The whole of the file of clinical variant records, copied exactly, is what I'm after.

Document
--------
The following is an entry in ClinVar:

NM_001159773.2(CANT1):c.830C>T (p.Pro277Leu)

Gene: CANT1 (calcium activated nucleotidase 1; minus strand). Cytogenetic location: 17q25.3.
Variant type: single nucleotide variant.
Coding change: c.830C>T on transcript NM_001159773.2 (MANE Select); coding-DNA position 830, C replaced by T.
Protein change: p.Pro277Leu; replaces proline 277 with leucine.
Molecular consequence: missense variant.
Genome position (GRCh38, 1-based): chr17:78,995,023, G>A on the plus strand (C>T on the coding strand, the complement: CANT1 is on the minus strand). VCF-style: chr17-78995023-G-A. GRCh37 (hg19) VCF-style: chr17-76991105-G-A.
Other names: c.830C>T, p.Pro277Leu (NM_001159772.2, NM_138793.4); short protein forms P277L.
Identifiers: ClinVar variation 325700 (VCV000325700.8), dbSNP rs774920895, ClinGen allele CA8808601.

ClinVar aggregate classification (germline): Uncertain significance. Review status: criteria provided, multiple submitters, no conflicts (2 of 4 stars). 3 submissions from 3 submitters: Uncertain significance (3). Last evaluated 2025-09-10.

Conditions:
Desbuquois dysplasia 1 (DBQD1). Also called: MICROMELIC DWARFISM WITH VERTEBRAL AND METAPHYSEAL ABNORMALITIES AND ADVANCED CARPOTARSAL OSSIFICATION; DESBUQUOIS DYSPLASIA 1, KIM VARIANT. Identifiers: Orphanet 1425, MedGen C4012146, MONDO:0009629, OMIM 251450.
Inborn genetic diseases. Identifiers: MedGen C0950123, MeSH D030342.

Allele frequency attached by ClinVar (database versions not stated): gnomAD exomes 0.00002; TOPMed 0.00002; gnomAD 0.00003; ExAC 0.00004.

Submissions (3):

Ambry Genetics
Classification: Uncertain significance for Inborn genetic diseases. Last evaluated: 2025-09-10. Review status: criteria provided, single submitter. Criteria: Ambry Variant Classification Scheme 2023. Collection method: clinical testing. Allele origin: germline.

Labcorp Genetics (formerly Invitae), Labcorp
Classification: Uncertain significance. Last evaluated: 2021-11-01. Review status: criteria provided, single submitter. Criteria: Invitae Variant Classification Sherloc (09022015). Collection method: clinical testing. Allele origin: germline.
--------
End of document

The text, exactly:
The following is an entry in ClinVar:

NM_001159773.2(CANT1):c.830C>T (p.Pro277Leu)

Gene: CANT1 (calcium activated nucleotidase 1; minus strand). Cytogenetic location: 17q25.3.
Variant type: single nucleotide variant.
Coding change: c.830C>T on transcript NM_001159773.2 (MANE Select); coding-DNA position 830, C replaced by T.
Protein change: p.Pro277Leu; replaces proline 277 with leucine.
Molecular consequence: missense variant.
Genome position (GRCh38, 1-based): chr17:78,995,023, G>A on the plus strand (C>T on the coding strand, the complement: CANT1 is on the minus strand). VCF-style: chr17-78995023-G-A. GRCh37 (hg19) VCF-style: chr17-76991105-G-A.
Other names: c.830C>T, p.Pro277Leu (NM_001159772.2, NM_138793.4); short protein forms P277L.
Identifiers: ClinVar variation 325700 (VCV000325700.8), dbSNP rs774920895, ClinGen allele CA8808601.

ClinVar aggregate classification (germline): Uncertain significance. Review status: criteria provided, multiple submitters, no conflicts (2 of 4 stars). 3 submissions from 3 submitters: Uncertain significance (3). Last evaluated 2025-09-10.

Conditions:
Desbuquois dysplasia 1 (DBQD1). Also called: MICROMELIC DWARFISM WITH VERTEBRAL AND METAPHYSEAL ABNORMALITIES AND ADVANCED CARPOTARSAL OSSIFICATION; DESBUQUOIS DYSPLASIA 1, KIM VARIANT. Identifiers: Orphanet 1425, MedGen C4012146, MONDO:0009629, OMIM 251450.
Inborn genetic diseases. Identifiers: MedGen C0950123, MeSH D030342.

Allele frequency attached by ClinVar (database versions not stated): gnomAD exomes 0.00002; TOPMed 0.00002; gnomAD 0.00003; ExAC 0.00004.

Submissions (3):

Ambry Genetics
Classification: Uncertain significance for Inborn genetic diseases. Last evaluated: 2025-09-10. Review status: criteria provided, single submitter. Criteria: Ambry Variant Classification Scheme 2023. Collection method: clinical testing. Allele origin: germline.

Labcorp Genetics (formerly Invitae), Labcorp
Classification: Uncertain significance. Last evaluated: 2021-11-01. Review status: criteria provided, single submitter. Criteria: Invitae Variant Classification Sherloc (09022015). Collection method: clinical testing. Allele origin: germline.